Many such pictures were created: Words and Music, based on the team of Rogers and Hart; Night and Day, with Cary Grant as Cole Porter; Danny Thomas played Gus Kahn in I'll See You In My Dreams; Three Little Words based on the team of Bert Kalmar and Harry Ruby played by the incomparable Fred Astaire and Red Skelton, respectively, These have been perhaps only a few of the most remembered and revered movies of this era. Indeed, when strolling along the vast road the land of classic films, encounter with these films is probable.
Characteristically, these films come off as sweet, dramatic-not to mention lavish-musical productions and maybe contain a light dose of comedy, if lucky. I recently came across one of those masterpieces in Classic Musicals From the Dream Factory Volume 3. This MGM collection actually contains relatively unknown musical romps and adventures the common audience is unlikely to be familiar with. One of the films is the collection is Deep in my Heart. What would a collection of classic musicals be without such a film?
I must note that these "exaggerated" musical biographies have been decried as cliche in some circles. After seeing just how many in Hollywood were made (No small number either!) I must admit to their disregard for unquestionable facts. Of course, this has never bothered me and I would suggest to anyone who rejects everything but omnipresent reality to read a book. Films are bigger than life (environmentalists and other documentary-makers in general know this all to well).
"Deep In My Heart" mystically tells of Sigmund Romanoff, the legendary composer of operettas and broadway musicals who composed such works as The Student Prince and Maytime. Jose Ferrer heads the film's cast as Romanoff, narrating part of the story. Best remembered for his 1950 Academy Award winning potrayal of Cyrano de Borgrac, the Puerto Rican actor played the role beautifully as the stoic, idealistic composer who encounters one trial and romp after another.
Sigmund is a young man, he works in an uneventful little café. The film slides along with comfortable ease. The first half of the movie was particularly focused on his early successess on Broadway, and humorously portraying the mis-adventures of a young man who wanted to compose only distinguished works and vies for creative control. Though he himself quits after plenty a show, being utterly disgusted with the vulgar, unsophisticated work he is forced to do by a demanding public and his boss, and despite his dislike for the productions, however, the fame and mouth-wateringly sizable checks alway convince him to do another.
One time he managed to convince his producers to put on an operetta he wrote, Maytime. It turned out to be a tremendous hit with companies playing it all over the US.
His wish for creative control plummeted toward limit and turned down the production of Jazza-Doo with Al Jolson to go on his own to produce his kind of show: dignified, sophisticated, probably even philosophically motivated. Nobody liked it. So the production bombs, leaving him in debt, his idealist values hurt, and marching into his producers office and nobly apologizing and offering his services for Jazza-Doo. The producers rapidly accept.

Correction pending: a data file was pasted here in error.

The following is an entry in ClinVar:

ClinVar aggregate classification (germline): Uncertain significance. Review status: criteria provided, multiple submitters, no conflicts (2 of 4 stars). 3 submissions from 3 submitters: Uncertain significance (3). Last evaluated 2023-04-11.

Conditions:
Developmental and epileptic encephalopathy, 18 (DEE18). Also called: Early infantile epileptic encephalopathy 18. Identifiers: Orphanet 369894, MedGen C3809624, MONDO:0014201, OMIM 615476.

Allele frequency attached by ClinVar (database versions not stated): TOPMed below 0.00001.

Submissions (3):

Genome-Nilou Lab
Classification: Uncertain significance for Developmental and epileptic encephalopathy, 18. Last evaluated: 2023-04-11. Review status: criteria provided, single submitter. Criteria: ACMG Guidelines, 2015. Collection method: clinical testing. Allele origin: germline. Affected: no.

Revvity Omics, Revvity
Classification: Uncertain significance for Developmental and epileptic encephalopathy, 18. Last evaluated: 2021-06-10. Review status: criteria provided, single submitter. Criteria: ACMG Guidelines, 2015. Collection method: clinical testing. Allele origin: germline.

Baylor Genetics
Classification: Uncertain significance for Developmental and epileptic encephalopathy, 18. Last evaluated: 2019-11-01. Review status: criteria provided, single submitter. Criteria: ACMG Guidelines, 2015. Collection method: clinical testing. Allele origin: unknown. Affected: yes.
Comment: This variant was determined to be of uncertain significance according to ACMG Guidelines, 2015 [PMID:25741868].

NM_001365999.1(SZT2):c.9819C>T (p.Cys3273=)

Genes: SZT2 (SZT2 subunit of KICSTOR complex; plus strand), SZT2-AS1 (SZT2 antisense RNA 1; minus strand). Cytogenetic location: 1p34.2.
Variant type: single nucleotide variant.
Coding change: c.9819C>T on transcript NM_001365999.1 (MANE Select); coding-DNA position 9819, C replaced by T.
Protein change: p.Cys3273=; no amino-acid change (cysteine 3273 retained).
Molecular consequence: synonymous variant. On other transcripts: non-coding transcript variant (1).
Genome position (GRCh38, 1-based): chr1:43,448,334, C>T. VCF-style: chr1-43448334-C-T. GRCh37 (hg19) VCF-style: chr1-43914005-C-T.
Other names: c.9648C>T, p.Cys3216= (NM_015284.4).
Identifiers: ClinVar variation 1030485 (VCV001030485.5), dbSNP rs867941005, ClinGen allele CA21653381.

To work on their new masterpiece, they go skipping to the country-side, and vow never to cease slaving on it. So much for that! Sigmund meets love...and her stiff, snobbish mother who disapproves of Sigmond's unpolished work.
During one of the most memorable moments in the film-my personal favorite-he performs the show all himself while an over-joyed producer and an utterly shocked mother and daughter duo sit frozen watching. It's hilarious and truly one of the most delectable segments I've ever seen in a musical. Jose did a good job pulling it off.
His romance doesn't go as planned and so we drift forward a year where he is still a success, still vies for the same girl...who shows up and takes over his narrative part.
This pivotal moment is an interesting element showing great change and flexibility in Romanoff's own out-look on life. We see an eagerness to go on doing what he has been doing all his life. From hereon, the film takes on a heavy tone and samples the composer's mature, darker works.
The death of a friend, a rumor he is getting out of style, lead the film into deeper territory exploring the physiology of an aging artist, the depth and emotion in his music, and its influences. The film culminates as the aging Romanoff performs a concert at Carnegie Hall. This is reminiscent to the ending in The Benny Goodman Story.
I have concluded that he film was indeed nicely done, as only classic Hollywood could pull it off. In a fitting tribute, it will inspire in the viewer, respect for the man, and a deep, satisfying appreciation for the music!
A capital supporting cast worth mentioning includes Walter Pigeon, Paul Henried (Casablanca), Merle Traubel, and Jim Backus, among others. Out of 22 of the hit tunes and eleven Broadway shows they were borrowed from, MGM gathered some of its greatest stars to share the the tunes Romy penned. Guest stars include no less than Gene & Fred Kelly (his brother-he dances too), James Mitchell, Ann Miller, Vic Damone, Jane Powell, Cyd Charisse, Tony Martin, Rosemary Clooney (Ferrer's wife), and Howard Keel. Holy cow! What stars! Each had a number they could perform with flawless effort.
To rap up, Deep In My Heart is a sweet, funny, ultimately tender musical to be enjoyed by everybody, and I wish it could. It is a true delight!
Copyright 2012, 2014 by Robert Steven Mack (all rights reserved!)